I recently asked a question on a LinkedIn thread about leadership qualities. Adam B from the U.K. was kind enough to email me a link to a presentation on leadership that he came across. Since it's by someone who should know a thing or two about the topic (General Colin Powell Chairman (Ret), Joint Chiefs of Staff), I thought I would share it you all. Since it's comprised of 18 lessons Gen. Powell has learned about leadership, I have broken it down into three parts, with each part comprised of six lessons. I hope you enjoy it as much as I did.
Part One - Lessons 1 through 6
“Being responsible sometimes means pissing people off.”
Good leadership involves responsibility to the welfare of the group, which means that some people will get angry at your actions and decisions. It's inevitable, if you're honorable. Trying to get everyone to like you is a sign of mediocrity: you'll avoid the tough decisions, you'll avoid confronting the people who need to be confronted, and you'll avoid offering differential rewards based on differential performance because some people might get upset. Ironically, by procrastinating on the difficult choices, by trying not to get anyone mad, and by treating everyone equally “nicely” regardless of their contributions, you'll simply ensure that the only people you'll wind up angering are the most creative and productive people in the organization.
“The day soldiers stop bringing you their problems is the day you have stopped leading them. They have either lost confidence that you can help them or concluded that you do not care. Either case is a failure of leadership.”
If this were a litmus test, the majority of CEOs would fail. One, they build so many barriers to upward communication that the very idea of someone lower in the hierarchy looking up to the leader for help is ludicrous. Two, the corporate culture they foster often defines asking for help as weakness or failure, so people cover up their gaps, and the organization suffers accordingly. Real leaders make themselves accessible and available. They show concern for the efforts and challenges faced by underlings, even as they demand high standards. Accordingly, they are more likely to create an environment where problem analysis replaces blame.
“Don't be buffaloed by experts and elites. Experts often possess more data than judgment. Elites can become so inbred that they produce hemophiliacs who bleed to death as soon as they are nicked by the real world.”
Small companies and start-ups don't have the time for analytically detached experts. They don't have the money to subsidize lofty elites, either. The president answers the phone and drives the truck when necessary; everyone on the payroll visibly produces and contributes to bottom-line results or they're history. But as companies get bigger, they often forget who “brought them to the dance: things like all-hands involvement, egalitarianism, informality, market intimacy, daring, risk, speed, agility. Policies that emanate from ivory towers often have an adverse impact on the people out in the field who are fighting the wars or bringing in the revenues. Real leaders are vigilant, and combative, in the face of these trends.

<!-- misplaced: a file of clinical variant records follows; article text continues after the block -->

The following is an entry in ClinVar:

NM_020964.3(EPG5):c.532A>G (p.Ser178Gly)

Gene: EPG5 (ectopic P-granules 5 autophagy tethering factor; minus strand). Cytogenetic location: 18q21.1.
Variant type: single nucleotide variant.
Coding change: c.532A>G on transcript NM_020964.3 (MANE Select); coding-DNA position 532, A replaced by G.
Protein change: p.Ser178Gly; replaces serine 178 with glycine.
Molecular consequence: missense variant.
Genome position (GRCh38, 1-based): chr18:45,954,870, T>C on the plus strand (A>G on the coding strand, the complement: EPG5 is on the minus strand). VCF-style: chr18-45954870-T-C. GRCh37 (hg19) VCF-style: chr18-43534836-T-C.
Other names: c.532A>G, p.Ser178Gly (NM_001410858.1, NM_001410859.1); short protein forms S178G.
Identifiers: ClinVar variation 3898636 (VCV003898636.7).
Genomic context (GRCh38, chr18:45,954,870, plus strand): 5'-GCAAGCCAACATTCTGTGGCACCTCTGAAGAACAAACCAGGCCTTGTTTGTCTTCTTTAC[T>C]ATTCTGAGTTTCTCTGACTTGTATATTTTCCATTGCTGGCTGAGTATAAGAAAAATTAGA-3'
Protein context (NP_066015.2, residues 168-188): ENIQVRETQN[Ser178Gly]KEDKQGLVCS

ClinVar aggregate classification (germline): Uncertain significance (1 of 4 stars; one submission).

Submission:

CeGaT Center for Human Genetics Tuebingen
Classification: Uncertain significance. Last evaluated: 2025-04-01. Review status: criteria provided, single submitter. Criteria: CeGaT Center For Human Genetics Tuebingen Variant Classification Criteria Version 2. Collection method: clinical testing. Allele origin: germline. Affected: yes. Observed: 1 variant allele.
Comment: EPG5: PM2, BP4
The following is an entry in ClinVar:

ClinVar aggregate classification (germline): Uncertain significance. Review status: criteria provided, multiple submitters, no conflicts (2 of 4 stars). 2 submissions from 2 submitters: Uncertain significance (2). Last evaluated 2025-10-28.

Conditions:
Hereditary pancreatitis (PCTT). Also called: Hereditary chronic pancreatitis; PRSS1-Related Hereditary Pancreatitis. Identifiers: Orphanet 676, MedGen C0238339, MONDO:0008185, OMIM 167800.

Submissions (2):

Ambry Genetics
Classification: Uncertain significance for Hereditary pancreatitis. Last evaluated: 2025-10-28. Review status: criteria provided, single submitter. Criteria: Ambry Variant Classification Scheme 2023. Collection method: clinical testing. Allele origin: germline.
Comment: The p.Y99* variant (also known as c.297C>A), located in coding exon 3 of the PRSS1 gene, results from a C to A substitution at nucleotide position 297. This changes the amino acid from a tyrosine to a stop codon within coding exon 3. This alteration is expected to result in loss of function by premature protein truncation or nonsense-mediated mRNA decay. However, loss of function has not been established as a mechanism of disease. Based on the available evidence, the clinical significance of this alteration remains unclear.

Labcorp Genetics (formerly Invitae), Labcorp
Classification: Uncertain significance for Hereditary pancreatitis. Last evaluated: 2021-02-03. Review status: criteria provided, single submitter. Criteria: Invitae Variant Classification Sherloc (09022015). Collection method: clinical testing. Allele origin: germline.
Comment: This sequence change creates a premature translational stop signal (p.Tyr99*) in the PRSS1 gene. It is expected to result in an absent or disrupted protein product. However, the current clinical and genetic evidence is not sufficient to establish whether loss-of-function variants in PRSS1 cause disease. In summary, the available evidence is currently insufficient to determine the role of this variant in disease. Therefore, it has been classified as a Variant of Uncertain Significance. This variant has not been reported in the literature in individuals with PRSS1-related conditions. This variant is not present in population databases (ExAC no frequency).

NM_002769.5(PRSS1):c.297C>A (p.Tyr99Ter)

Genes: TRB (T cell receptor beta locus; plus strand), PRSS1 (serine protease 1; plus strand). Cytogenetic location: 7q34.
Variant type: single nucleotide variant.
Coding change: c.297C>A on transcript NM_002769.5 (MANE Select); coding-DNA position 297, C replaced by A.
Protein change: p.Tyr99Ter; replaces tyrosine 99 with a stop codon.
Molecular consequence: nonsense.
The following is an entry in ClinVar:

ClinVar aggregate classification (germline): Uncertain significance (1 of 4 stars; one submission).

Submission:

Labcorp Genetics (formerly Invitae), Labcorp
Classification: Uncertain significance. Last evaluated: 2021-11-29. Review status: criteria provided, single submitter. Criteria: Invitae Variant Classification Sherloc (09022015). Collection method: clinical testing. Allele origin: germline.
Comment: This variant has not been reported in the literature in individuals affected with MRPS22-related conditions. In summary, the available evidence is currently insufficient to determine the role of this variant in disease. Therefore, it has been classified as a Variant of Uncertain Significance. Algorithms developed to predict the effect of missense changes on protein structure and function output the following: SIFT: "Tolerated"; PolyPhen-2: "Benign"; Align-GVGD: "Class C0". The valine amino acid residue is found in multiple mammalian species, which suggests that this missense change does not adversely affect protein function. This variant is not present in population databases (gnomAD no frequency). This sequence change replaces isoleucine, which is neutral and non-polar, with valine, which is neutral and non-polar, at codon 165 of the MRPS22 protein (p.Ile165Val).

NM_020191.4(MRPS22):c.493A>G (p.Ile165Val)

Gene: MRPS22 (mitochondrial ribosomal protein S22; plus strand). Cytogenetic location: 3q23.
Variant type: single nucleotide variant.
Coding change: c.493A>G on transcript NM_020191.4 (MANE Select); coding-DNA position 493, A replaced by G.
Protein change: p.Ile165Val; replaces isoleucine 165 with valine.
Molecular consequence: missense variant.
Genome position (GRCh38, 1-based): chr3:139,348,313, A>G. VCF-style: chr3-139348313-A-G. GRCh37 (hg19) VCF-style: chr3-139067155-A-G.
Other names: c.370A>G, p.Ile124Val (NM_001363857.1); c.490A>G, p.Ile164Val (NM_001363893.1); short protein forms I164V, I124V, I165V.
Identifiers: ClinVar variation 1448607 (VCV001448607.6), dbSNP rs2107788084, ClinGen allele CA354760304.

“Don't be afraid to challenge the pros, even in their own backyard.”
Learn from the pros, observe them, seek them out as mentors and partners. But remember that even the pros may have leveled out in terms of their learning and skills. Sometimes, even the pros can become complacent and lazy. Leadership does not emerge from blind obedience to anyone. Xerox's Barry Rand was right on target when he warned his people that if you have a yes-man working for you, one of you is redundant. Good leadership encourages everyone's evolution.
“Never neglect details. When everyone's mind is dulled or distracted the leader must be doubly vigilant.”
Strategy equals execution. All the great ideas and visions in the world are worthless if they can't be implemented rapidly and efficiently. Good leaders delegate and empower others liberally, but they pay attention to details, every day. (Think about supreme athletic coaches like Jimmy Johnson, Pat Riley and Tony La Russa). Bad ones, even those who fancy themselves as progressive “visionaries” think they're somehow “above” operational details. Paradoxically, good leaders understand something else: an obsessive routine in carrying out the details begets conformity and complacency, which in turn dulls everyone's mind. That is why even as they pay attention to details, they continually encourage people to challenge the process. They implicitly understand the sentiment of CEO leaders like Quad Graphic's Harry Quadracchi, Oticon's Lars Kolind and the late Bill McGowan of MCI, who all independently asserted that the job of a leader is not to be the chief organizer, but the chief disorganizer.
“You don't know what you can get away with until you try.”
You know the expression, “it's easier to get forgiveness than permission.” Well, it's true. Good leaders don't wait for official blessing to try things out. They're prudent, not reckless. But they also realize a fact of life in most organizations: if you ask enough people for permission, you'll inevitably come up against someone who believes his job is to say “no”. So the moral is, don't ask. Less effective middle managers endorsed the sentiment, “If I haven't explicitly been told 'yes,' I can't do it,” whereas the good ones believed, “If I haven't explicitly been told 'no,' I can.” There's a world of difference between these two points of view.